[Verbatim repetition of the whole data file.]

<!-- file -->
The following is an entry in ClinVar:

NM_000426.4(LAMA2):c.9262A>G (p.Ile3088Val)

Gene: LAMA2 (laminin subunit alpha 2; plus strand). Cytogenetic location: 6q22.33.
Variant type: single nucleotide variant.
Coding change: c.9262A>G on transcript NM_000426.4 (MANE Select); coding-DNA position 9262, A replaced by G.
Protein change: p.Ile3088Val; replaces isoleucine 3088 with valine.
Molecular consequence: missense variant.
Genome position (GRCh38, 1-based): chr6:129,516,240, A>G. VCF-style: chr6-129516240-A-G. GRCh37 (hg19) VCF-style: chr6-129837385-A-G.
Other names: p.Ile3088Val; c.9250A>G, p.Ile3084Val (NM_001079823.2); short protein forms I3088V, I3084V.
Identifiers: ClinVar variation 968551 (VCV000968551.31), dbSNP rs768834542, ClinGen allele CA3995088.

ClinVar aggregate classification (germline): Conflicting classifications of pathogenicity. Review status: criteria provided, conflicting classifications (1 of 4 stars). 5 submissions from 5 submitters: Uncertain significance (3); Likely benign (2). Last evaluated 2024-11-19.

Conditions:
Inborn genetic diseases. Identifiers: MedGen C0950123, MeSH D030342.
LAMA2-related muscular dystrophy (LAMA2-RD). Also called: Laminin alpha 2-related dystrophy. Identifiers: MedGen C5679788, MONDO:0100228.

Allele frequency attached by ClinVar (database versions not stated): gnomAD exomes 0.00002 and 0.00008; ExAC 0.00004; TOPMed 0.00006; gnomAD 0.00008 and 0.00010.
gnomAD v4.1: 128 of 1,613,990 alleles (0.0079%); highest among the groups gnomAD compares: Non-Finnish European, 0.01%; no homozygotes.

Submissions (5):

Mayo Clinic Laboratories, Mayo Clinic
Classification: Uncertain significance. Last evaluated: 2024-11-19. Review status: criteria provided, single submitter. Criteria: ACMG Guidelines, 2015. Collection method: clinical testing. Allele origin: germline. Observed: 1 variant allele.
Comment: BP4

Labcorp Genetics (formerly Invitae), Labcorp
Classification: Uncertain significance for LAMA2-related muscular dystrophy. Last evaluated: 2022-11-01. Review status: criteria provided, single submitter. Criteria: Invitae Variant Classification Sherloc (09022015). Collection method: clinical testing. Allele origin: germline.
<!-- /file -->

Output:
The following is an entry in ClinVar:

NM_000426.4(LAMA2):c.9262A>G (p.Ile3088Val)

Gene: LAMA2 (laminin subunit alpha 2; plus strand). Cytogenetic location: 6q22.33.
Variant type: single nucleotide variant.
Coding change: c.9262A>G on transcript NM_000426.4 (MANE Select); coding-DNA position 9262, A replaced by G.
Protein change: p.Ile3088Val; replaces isoleucine 3088 with valine.
Molecular consequence: missense variant.
Genome position (GRCh38, 1-based): chr6:129,516,240, A>G. VCF-style: chr6-129516240-A-G. GRCh37 (hg19) VCF-style: chr6-129837385-A-G.
Other names: p.Ile3088Val; c.9250A>G, p.Ile3084Val (NM_001079823.2); short protein forms I3088V, I3084V.
Identifiers: ClinVar variation 968551 (VCV000968551.31), dbSNP rs768834542, ClinGen allele CA3995088.

ClinVar aggregate classification (germline): Conflicting classifications of pathogenicity. Review status: criteria provided, conflicting classifications (1 of 4 stars). 5 submissions from 5 submitters: Uncertain significance (3); Likely benign (2). Last evaluated 2024-11-19.

Conditions:
Inborn genetic diseases. Identifiers: MedGen C0950123, MeSH D030342.
LAMA2-related muscular dystrophy (LAMA2-RD). Also called: Laminin alpha 2-related dystrophy. Identifiers: MedGen C5679788, MONDO:0100228.

Allele frequency attached by ClinVar (database versions not stated): gnomAD exomes 0.00002 and 0.00008; ExAC 0.00004; TOPMed 0.00006; gnomAD 0.00008 and 0.00010.
gnomAD v4.1: 128 of 1,613,990 alleles (0.0079%); highest among the groups gnomAD compares: Non-Finnish European, 0.01%; no homozygotes.

Submissions (5):

Mayo Clinic Laboratories, Mayo Clinic
Classification: Uncertain significance. Last evaluated: 2024-11-19. Review status: criteria provided, single submitter. Criteria: ACMG Guidelines, 2015. Collection method: clinical testing. Allele origin: germline. Observed: 1 variant allele.
Comment: BP4

Labcorp Genetics (formerly Invitae), Labcorp
Classification: Uncertain significance for LAMA2-related muscular dystrophy. Last evaluated: 2022-11-01. Review status: criteria provided, single submitter. Criteria: Invitae Variant Classification Sherloc (09022015). Collection method: clinical testing. Allele origin: germline.